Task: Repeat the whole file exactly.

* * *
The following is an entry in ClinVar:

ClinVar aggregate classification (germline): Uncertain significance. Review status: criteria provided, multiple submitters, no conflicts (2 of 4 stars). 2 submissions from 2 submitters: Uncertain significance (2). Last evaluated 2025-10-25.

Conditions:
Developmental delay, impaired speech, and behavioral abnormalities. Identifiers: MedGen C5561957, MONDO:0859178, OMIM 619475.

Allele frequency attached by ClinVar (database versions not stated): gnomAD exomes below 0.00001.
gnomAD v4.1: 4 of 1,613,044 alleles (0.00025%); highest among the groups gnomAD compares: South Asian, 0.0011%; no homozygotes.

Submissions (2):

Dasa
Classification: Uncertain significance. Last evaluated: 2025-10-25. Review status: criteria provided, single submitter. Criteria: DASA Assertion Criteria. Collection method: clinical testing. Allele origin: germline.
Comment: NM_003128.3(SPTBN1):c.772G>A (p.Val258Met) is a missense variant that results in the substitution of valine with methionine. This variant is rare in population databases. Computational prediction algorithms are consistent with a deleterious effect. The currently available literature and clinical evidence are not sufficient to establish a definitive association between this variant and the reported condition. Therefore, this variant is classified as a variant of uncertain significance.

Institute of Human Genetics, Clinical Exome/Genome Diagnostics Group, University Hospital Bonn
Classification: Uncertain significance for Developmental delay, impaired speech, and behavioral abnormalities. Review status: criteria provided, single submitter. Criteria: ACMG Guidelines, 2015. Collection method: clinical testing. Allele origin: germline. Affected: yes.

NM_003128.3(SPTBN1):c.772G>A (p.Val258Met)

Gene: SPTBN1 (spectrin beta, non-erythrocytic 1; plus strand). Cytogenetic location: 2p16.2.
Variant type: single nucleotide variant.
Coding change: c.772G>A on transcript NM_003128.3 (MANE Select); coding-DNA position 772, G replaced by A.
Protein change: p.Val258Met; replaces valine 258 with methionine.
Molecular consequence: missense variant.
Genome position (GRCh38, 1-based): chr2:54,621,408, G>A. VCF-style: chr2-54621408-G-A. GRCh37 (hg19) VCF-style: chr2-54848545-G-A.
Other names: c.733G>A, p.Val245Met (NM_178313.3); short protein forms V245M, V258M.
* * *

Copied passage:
The following is an entry in ClinVar:

ClinVar aggregate classification (germline): Uncertain significance. Review status: criteria provided, multiple submitters, no conflicts (2 of 4 stars). 2 submissions from 2 submitters: Uncertain significance (2). Last evaluated 2025-10-25.

Conditions:
Developmental delay, impaired speech, and behavioral abnormalities. Identifiers: MedGen C5561957, MONDO:0859178, OMIM 619475.

Allele frequency attached by ClinVar (database versions not stated): gnomAD exomes below 0.00001.
gnomAD v4.1: 4 of 1,613,044 alleles (0.00025%); highest among the groups gnomAD compares: South Asian, 0.0011%; no homozygotes.

Submissions (2):

Dasa
Classification: Uncertain significance. Last evaluated: 2025-10-25. Review status: criteria provided, single submitter. Criteria: DASA Assertion Criteria. Collection method: clinical testing. Allele origin: germline.
Comment: NM_003128.3(SPTBN1):c.772G>A (p.Val258Met) is a missense variant that results in the substitution of valine with methionine. This variant is rare in population databases. Computational prediction algorithms are consistent with a deleterious effect. The currently available literature and clinical evidence are not sufficient to establish a definitive association between this variant and the reported condition. Therefore, this variant is classified as a variant of uncertain significance.

Institute of Human Genetics, Clinical Exome/Genome Diagnostics Group, University Hospital Bonn
Classification: Uncertain significance for Developmental delay, impaired speech, and behavioral abnormalities. Review status: criteria provided, single submitter. Criteria: ACMG Guidelines, 2015. Collection method: clinical testing. Allele origin: germline. Affected: yes.

NM_003128.3(SPTBN1):c.772G>A (p.Val258Met)

Gene: SPTBN1 (spectrin beta, non-erythrocytic 1; plus strand). Cytogenetic location: 2p16.2.
Variant type: single nucleotide variant.
Coding change: c.772G>A on transcript NM_003128.3 (MANE Select); coding-DNA position 772, G replaced by A.
Protein change: p.Val258Met; replaces valine 258 with methionine.
Molecular consequence: missense variant.
Genome position (GRCh38, 1-based): chr2:54,621,408, G>A. VCF-style: chr2-54621408-G-A. GRCh37 (hg19) VCF-style: chr2-54848545-G-A.
Other names: c.733G>A, p.Val245Met (NM_178313.3); short protein forms V245M, V258M.